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"Quite honestly, I don't think folks realize how good a neighbor we'll be," he says.
Residents like Schneider and Dave Wall are determined to avoid such realizations. Wall, a retired geophysicist from England, says that if FMC goes forward it will turn their community into an industrial corridor.
"We don't want industry to get a toehold," he says. "This plant is just the first nail in the coffin."
During Schneider's initial call to Radack's office, a staffer suggested that she start a petition opposing the plant. The cheerful mom did not know her neighbors, and her activism at that point had been limited to getting her husband to do the dishes.
"I knew nothing about politics," the self-styled Republican admits. "I'm not comfortable walking up to people's homes," adds Scott, sitting in their shiny kitchen with his wife and daughter.
Sucking up their trepidation, the Schneiders pounded the pavement on a Saturday morning with their daughter and dog in tow. Any concerns they had about slamming doors quickly faded. Within days they had collected some 900 signatures and recruited a corps of citizens willing to fight.
Schneider's effort to enlist elected officials proved highly successful. Some of them, like then-state representative John Culberson, lived fairly close by and could feel the pain of constituents who turn out in droves on Election Day. It hasn't hurt that the likable Schneider is not above buttering up those in power.
"I can speak for all of us when I say you are a most gracious and generous man and one who gives honor and integrity back to our elected officials," she enthused in an e-mail to Culberson, now a congressman. "When can I tell everyone you are running for president?"
Within weeks Culberson, state Senator Jon Lindsay, Radack and the Cypress-Fairbanks ISD superintendent, among others, wrote to the TNRCC to raise objections. Harris County Commissioners Court and the Cy-Fair school board passed resolutions against the plant.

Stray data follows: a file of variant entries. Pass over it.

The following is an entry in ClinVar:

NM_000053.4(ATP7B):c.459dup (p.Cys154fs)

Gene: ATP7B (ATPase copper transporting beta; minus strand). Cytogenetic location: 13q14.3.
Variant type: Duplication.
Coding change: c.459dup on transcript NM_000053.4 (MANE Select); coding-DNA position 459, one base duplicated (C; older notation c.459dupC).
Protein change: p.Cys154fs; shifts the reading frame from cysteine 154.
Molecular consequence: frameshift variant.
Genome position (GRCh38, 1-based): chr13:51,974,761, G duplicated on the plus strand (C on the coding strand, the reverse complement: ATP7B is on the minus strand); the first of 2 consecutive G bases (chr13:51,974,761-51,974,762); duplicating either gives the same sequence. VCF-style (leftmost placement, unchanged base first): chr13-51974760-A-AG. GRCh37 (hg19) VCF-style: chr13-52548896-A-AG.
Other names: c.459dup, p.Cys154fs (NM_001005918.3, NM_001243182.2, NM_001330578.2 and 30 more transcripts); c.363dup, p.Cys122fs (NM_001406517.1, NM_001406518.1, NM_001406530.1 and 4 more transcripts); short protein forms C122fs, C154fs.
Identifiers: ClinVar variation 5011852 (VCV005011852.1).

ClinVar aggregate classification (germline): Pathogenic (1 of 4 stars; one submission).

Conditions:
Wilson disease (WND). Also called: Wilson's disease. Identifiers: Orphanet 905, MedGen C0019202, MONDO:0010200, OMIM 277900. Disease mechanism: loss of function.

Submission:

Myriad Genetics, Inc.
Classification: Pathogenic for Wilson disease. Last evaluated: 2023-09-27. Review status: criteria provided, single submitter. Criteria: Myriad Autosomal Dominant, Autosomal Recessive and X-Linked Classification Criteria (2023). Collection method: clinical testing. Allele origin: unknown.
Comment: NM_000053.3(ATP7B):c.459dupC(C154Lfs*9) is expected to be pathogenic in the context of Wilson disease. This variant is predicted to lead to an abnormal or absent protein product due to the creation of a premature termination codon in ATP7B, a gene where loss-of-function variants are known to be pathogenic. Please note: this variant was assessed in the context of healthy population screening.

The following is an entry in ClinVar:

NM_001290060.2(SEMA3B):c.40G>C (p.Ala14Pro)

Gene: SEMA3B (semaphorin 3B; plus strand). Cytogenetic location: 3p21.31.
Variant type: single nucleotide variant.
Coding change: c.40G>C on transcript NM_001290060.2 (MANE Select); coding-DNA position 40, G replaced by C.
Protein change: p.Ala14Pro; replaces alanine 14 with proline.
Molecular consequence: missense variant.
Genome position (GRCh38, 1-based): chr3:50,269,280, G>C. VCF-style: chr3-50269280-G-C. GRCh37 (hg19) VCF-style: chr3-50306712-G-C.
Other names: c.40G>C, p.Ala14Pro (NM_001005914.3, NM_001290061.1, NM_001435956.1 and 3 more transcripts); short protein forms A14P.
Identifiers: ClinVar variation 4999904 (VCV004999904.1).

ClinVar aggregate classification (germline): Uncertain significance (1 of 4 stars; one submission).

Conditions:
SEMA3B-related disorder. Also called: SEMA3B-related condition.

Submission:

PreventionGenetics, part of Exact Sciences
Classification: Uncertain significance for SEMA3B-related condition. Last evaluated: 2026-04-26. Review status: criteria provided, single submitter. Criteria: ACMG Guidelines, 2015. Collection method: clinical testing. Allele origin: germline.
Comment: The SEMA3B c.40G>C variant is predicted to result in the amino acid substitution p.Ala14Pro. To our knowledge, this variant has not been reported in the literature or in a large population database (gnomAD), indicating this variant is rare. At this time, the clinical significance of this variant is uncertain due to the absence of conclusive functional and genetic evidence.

Radack provided the community with three buses to attend a meeting in Austin with the TNRCC on January 12, 2000. Acting on a request from Schneider, the agency rescinded the original FMC permit, finding that the notice in The Westside Sun was insufficient.
But the euphoria was short-lived, because the company reapplied the next day.
"So we started all over again," says Schneider.
Challenging a plant permit is a drawn-out process in which citizens first air grievances in a public meeting and with letters, and the TNRCC responds. Citizens living within 440 yards of the site can try to get the agency to grant a contested case hearing, similar to a civil trial, in which both sides present their facts before an administrative law judge. But the TNRCC calls for such hearings only when it decides there are sufficient disputed issues of fact.
With that goal in mind, Schneider and her neighbors in early 2000 founded Residents for a Better Community, a nonprofit organization co-chaired by her and Wall. The group had to learn everything there was to know about concrete batch plants and the politics of the TNRCC. RBC benefited from the fact that various scientists, engineers and other experts were among its ranks.
But few have become more expert than Schneider, who has thrown herself into the fight with the gentle fury of a housewife scorned.
"You become very proficient when it's the only thing you have on your mind all day," she says.
Under the RBC banner, more than 800 people showed up to the first public hearing in March 2000 and hammered FMC's application on multiple fronts. Last May the group retained Blackburn & Carter, a leading environmental law firm. The lawyers warned that their services could cost more than $100,000. So Schneider switched into fund-raising mode.
She arranged a "concrete bash," which featured jazz and blues bands, and raised $17,000. Residents for a Better Community sold T-shirts and cheerfully exhorted neighbors to "give up your pizza and Blockbuster movies for a week."
The battle escalated when one longtime resident sent FMC's Beck a threatening letter. Mark Clifford lives and owns a welding business less than 300 yards from the proposed site. His wife, Mary, has multiple sclerosis.
"I sit down to write you this letter in an effort to try and avoid a situation which will end up in causing your life to be an ongoing Hell on Earth," Clifford wrote. "Sell the property at a reasonable profit and move to the Katy Prairie where you belong."
Beck got a restraining order against the welder.
Not everyone in Deerfield Village has joined the cause. Some, like Steve Dornak, looked on with bafflement and outright disgust at the revolution in their midst.
"For as long as anyone can remember, there have been periodic instances where a number of Deerfield residents have become 'fired up' over a single issue," Dornak wrote as community association president in a recent edition of the neighborhood newsletter. "Unfortunately, after the controversy is over, it is not uncommon for people to simply go away."
Dornak was voted out as association president in March.
As Schneider's expertise grew and her profile rose, other embattled communities like Sunnyside sought her advice. Soon she was attending meetings to support them. During this legislative session, she has been a fixture in the capital, invited in by environmental groups to testify against industry-friendly bills.
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